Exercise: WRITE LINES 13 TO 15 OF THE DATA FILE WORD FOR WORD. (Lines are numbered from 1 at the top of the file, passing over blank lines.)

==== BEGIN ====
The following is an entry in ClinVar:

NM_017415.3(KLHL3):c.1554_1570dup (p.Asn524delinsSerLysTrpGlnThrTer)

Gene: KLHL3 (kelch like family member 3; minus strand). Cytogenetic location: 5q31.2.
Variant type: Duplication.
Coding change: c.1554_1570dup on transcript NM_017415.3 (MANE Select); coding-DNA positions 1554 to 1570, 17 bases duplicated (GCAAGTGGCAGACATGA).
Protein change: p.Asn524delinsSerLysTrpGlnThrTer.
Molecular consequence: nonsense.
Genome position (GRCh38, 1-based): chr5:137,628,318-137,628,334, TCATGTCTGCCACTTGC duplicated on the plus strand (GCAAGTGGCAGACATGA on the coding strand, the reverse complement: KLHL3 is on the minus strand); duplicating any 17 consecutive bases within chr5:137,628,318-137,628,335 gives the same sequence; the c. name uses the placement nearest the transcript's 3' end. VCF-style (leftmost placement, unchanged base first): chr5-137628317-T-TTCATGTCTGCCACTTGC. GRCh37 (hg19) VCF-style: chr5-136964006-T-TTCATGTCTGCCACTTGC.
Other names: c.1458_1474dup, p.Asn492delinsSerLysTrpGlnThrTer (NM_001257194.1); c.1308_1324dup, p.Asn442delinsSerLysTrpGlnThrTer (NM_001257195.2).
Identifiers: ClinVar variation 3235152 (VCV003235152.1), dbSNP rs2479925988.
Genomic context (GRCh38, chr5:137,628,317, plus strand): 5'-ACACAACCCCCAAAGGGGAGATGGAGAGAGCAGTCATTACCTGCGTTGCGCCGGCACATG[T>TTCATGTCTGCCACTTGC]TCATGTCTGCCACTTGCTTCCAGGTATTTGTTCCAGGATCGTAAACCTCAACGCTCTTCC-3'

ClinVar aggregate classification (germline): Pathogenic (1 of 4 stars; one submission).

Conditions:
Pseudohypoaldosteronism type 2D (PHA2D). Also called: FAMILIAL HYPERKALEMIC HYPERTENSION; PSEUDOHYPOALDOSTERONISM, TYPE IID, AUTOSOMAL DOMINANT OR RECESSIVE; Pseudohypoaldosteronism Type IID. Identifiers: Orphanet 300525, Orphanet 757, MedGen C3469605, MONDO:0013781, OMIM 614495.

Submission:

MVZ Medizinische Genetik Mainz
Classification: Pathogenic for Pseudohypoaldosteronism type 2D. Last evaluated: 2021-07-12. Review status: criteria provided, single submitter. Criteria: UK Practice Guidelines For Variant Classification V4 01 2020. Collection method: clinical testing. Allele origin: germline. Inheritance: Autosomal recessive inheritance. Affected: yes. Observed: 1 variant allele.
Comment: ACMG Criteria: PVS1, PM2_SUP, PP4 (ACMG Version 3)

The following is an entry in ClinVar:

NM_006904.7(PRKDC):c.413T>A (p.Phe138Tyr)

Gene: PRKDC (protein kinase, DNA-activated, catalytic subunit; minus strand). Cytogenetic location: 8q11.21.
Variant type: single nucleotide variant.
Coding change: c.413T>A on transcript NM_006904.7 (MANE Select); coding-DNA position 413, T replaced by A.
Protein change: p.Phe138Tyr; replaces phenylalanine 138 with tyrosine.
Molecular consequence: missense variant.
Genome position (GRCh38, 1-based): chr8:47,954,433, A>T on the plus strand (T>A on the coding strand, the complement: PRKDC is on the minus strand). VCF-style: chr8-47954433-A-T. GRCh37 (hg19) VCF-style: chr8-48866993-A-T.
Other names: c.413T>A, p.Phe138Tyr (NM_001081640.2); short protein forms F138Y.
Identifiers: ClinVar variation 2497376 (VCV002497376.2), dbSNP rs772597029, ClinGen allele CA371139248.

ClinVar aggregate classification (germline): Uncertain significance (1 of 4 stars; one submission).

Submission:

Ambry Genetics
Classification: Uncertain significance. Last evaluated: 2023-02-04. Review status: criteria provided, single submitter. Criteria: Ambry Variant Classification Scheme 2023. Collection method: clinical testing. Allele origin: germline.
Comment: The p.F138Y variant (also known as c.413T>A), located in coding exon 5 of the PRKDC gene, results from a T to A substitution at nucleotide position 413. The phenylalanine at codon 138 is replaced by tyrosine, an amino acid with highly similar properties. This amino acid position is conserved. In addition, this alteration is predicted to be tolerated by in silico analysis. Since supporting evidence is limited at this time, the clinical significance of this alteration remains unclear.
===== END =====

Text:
Conditions:
Pseudohypoaldosteronism type 2D (PHA2D). Also called: FAMILIAL HYPERKALEMIC HYPERTENSION; PSEUDOHYPOALDOSTERONISM, TYPE IID, AUTOSOMAL DOMINANT OR RECESSIVE; Pseudohypoaldosteronism Type IID. Identifiers: Orphanet 300525, Orphanet 757, MedGen C3469605, MONDO:0013781, OMIM 614495.

Submission: